The Small Business Administration – The SBA sponsors local networking and mentoring programs that include freelancer resources. The SBA also has programs for special populations such as veterans and women entrepreneurs. If you can find a mentor in one of this agency’s programs, they will be a person of standing in the local business community.
Meetup.com literally helps people meet up
Thank goodness for the Internet! So many good ideas and things in demand, the MeetUp.com website fills a vital need for any shared interest you can imagine. If there is no group for what you want to meet others about, make a new one on this versatile platform.
Whether it is a profession, hobby, faith-based interest, or some other thing that humans can share in common, there is likely to be a meetup group. The best thing about meetup.com is that all of the other networking opportunities post and RSVP through this site.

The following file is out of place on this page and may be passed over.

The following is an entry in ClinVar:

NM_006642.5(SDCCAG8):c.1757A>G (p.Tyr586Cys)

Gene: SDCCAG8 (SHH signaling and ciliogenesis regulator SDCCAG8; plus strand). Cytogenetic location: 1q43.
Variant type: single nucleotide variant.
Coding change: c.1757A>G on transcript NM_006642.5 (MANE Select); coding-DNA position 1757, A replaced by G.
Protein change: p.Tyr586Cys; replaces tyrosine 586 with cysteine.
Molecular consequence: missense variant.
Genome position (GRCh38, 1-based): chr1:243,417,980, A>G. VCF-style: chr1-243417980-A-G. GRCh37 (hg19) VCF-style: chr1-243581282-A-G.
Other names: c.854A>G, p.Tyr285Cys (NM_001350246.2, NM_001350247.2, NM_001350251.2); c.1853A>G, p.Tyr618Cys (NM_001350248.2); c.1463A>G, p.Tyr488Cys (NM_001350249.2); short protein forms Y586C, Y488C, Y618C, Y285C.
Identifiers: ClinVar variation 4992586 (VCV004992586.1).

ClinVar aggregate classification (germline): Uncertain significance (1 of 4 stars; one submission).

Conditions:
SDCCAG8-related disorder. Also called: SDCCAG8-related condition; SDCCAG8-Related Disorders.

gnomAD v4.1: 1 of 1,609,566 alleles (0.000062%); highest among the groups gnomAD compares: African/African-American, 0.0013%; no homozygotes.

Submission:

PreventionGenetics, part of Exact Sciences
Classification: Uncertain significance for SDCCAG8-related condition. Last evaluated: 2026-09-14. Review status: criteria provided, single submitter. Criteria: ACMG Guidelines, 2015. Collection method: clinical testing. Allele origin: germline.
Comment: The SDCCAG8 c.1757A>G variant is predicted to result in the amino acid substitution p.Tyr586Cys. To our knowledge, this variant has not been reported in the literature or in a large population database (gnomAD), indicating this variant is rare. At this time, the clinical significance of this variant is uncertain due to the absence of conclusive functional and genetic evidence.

Use meetup.com as the website that ties all your networking opportunities together. It is the broadest networking platform that will put you in touch with like-minded travelers.
Your local Startup Weekend Event
Join a startupweekend.com team event and get startups off the ground on the weekend. Attendees form teams and compete to develop ideas into viable business cases. Startup Weekend events break the ice and sometimes turn into exciting entrepreneurial adventures.
Make The Most Of Remote Freelance Resources